I had these pointed out to me by John Connolly and Chris Moses and ignored it. But upon reflection, something is needed here, perspective of why those articles exist at all. This is for those in Icho Ryu to get perspective of why those articles were written. For anyone else reading this, enjoy or not.

First, the Black Belt articles were aimed at one thing: Generating some notice of Bernie in order to plug his videotapes. It is no coincidence there are ads for the tapes in those issues too.

One of the articles was based on what others provided to Bernie in research. At the time, the article stated the oral traditional history of Daito Ryu and aikido. Never mind many of these people knew it wasn’t really true, it was what they told Bernie. Now, we know better don’t we?

When Bernie contacted Takeda Tokimune, Takeda was very supportive of Bernie’s efforts. My thought is this is because Bernie approached him correctly with a nice letter and gift, and because Bernie was a cop, as was Takeda.

Takeda sent Bernie information and videotapes that contradicted Aikido history as popularized by the Aikikai and aikido sensei that came to America. I remember thinking it was a revelation, and disappointing too, that we had been mislead or outright lied to about aikido origins.

For fun, go and read the old Aiki News articles available on DVD from Aikido Journal and see if the history there hasn’t changed over the years as Stan Pranin ventured outside the aikikai framework for his research. We owe Stan a big group "Thank you" for his research and efforts. No sarcasm here guys, much of what people who have done any history research on aikido now take for granted, wasn’t common knowledge or even talked about in the 1970-1980’s.

So, let me sum up three key points:
They were aimed at publicity for Bernie’s videotapes
Writer’s perspective
One of those articles is based off some inaccurate historical information relayed to Bernie. This was prior to Takeda’s information.

So, those articles were publicity fluff in my opinion. First, they were in Black Belt magazine. Given the time frame though, it was what was available for press exposure in the martial arts world.

Second, Gail Nelson, who wrote one of those articles, isn’t a martial artist. And as with most people who write about a topic they don’t know much about, they tend to gloss over important points and details. The second piece isn’t much better, but at least was done by Bernie and a few assistants on the writing who did martial arts. No, I was not one of those who helped on the article text. I was in the pictures though.

To me, these articles and them popping up now are a distraction from what Bernie’s original intent was, which was to get people to train and realize what they were doing can be effective if they train with practicality in mind. That applies for any martial art.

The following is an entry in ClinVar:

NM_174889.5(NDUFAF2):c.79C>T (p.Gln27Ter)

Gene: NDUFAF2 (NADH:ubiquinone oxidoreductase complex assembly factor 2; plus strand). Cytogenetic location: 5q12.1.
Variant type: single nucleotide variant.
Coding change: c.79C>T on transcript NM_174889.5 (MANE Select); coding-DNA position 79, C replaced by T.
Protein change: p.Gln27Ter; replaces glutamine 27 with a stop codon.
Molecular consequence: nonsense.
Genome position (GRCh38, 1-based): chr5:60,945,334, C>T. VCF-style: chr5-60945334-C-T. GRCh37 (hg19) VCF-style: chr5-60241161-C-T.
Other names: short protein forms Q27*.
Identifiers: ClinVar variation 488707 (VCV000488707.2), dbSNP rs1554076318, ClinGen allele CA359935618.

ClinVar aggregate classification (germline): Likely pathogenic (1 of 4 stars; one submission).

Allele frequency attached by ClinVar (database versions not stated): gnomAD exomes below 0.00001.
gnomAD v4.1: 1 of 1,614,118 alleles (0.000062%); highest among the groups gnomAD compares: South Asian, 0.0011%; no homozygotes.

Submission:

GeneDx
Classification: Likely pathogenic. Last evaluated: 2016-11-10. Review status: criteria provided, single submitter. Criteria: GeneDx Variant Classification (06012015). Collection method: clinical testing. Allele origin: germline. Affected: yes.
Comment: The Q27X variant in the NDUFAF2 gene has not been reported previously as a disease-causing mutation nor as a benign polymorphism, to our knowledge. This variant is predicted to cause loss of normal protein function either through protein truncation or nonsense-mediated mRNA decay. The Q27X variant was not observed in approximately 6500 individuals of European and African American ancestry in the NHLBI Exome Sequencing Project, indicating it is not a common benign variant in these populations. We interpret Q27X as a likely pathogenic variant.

One comment posted on Aikido Journal was about Bernie not being able to handle someone not who was not being confrontational. This was from someone who skim read the article I think. One key point is in the conflict mentioned and overlooked by this writer, the lumberjack mentioned was about 6’ 7", weighed about 300lbs, and was very violent and drunk. This drunk had not only injured patrons in the bar; he injured Bernie’s partner. I’ve fought guys that large, and I’m only here by luck and fast feet. A luxury Bernie didn’t have as a cop.

Along that line, Rick Soriano in his comment makes a good point about the article. Bernie trained with strong well-regarded aikido sensei. But had any of them really been up against strongly focused violence as Bernie encountered with the big drunk in the bar and as undercover LEO? Probably not. Mr. Soriano also makes a valid point about aikido and aikijujutsu being like apples and oranges. You can decide for yourself; which fruit is aikido and which is aikijujutsu? This is why Bernie left behind the aikido world; he had a different intent and purpose in mind.

The tapes those articles were meant to draw notice to are misinterpreted as well. Bernie’s goal with the tapes was to provide a basic syllabus for entry level training and as a reminder for those who studied with him and lived a distance away. Never mind the techniques as we did them in the dojo only vaguely resembled what’s on the tape when done at more advanced levels of skill. Bernie’s thought at the time was people would have him come and teach, come to train, and use the tapes as reminders of basic points, and refine in classes with him. Well reality check time, it didn’t work that way!